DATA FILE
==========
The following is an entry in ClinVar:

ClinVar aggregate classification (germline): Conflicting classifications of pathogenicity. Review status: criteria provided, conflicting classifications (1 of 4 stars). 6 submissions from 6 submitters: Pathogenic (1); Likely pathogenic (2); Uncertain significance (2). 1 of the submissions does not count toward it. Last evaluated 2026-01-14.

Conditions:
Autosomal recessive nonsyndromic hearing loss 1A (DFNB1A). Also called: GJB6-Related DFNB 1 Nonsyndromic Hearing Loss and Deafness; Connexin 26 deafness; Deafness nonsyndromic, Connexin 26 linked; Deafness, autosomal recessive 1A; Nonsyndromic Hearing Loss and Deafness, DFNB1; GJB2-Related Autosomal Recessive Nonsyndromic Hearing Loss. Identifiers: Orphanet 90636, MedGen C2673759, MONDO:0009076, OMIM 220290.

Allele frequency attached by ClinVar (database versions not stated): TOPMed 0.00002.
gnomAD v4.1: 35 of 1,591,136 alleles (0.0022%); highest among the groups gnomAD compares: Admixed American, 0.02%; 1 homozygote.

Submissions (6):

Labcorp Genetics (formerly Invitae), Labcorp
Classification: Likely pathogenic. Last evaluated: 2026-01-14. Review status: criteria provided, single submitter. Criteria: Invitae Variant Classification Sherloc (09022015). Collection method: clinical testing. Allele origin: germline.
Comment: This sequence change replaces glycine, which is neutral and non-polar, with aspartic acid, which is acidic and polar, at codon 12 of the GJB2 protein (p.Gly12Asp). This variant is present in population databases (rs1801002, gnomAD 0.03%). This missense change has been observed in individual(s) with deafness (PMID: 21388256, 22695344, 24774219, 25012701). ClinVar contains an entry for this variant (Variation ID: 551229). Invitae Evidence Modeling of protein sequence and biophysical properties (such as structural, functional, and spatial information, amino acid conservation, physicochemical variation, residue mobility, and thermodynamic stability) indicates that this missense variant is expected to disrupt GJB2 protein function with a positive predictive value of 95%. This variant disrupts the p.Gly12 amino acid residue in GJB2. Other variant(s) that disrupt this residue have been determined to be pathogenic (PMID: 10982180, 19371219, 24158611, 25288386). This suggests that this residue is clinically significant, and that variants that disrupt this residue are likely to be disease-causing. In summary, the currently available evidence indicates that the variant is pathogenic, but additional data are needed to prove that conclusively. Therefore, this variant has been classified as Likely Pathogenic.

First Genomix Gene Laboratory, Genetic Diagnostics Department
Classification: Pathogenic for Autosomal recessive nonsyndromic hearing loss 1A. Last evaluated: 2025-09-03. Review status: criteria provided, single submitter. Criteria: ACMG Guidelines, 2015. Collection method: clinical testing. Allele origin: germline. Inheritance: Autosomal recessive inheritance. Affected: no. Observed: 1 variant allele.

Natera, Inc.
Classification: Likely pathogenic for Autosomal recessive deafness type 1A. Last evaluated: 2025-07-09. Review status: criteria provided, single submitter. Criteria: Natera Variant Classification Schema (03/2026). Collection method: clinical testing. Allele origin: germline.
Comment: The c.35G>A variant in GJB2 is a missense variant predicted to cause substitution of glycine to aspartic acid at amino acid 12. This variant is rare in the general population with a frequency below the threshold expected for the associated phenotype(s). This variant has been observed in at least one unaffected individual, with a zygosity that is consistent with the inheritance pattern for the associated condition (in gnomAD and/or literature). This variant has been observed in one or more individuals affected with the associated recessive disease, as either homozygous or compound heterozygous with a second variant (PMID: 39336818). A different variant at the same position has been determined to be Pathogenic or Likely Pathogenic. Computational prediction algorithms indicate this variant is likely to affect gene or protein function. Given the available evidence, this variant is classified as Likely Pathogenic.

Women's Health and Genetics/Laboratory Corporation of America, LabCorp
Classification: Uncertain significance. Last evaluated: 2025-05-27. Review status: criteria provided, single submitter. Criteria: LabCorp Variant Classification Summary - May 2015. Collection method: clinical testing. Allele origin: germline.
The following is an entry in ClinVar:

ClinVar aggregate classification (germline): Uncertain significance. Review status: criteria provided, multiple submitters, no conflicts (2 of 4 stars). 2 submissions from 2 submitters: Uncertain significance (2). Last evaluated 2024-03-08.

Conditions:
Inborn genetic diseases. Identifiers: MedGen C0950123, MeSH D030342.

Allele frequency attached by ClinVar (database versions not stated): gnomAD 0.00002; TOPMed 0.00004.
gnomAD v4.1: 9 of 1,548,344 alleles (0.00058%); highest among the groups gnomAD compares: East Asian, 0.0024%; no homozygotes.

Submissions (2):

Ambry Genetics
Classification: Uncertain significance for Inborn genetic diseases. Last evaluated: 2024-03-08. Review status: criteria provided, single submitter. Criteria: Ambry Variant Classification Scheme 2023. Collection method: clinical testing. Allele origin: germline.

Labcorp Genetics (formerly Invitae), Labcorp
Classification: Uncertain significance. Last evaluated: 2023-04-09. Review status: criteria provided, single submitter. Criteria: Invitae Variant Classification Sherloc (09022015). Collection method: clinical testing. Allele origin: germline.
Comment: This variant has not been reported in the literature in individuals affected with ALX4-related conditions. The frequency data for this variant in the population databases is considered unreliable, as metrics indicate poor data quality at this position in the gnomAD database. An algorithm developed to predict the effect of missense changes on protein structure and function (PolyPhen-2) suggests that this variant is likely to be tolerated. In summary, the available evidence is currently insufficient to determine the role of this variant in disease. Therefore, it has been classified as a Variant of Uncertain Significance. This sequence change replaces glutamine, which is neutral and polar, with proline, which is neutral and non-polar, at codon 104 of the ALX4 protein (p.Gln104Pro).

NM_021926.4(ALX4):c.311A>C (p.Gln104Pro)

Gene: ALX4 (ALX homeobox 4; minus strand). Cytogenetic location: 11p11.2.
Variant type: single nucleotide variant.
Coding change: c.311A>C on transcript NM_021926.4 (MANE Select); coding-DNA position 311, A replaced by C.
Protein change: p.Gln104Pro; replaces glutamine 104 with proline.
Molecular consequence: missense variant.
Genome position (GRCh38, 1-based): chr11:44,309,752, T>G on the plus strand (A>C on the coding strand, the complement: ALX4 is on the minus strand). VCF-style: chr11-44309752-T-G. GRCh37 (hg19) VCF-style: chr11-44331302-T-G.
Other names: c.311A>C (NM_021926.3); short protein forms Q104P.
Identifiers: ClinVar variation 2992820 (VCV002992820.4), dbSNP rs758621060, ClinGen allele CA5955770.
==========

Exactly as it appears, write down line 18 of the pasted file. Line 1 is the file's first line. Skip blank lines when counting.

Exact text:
The following is an entry in ClinVar: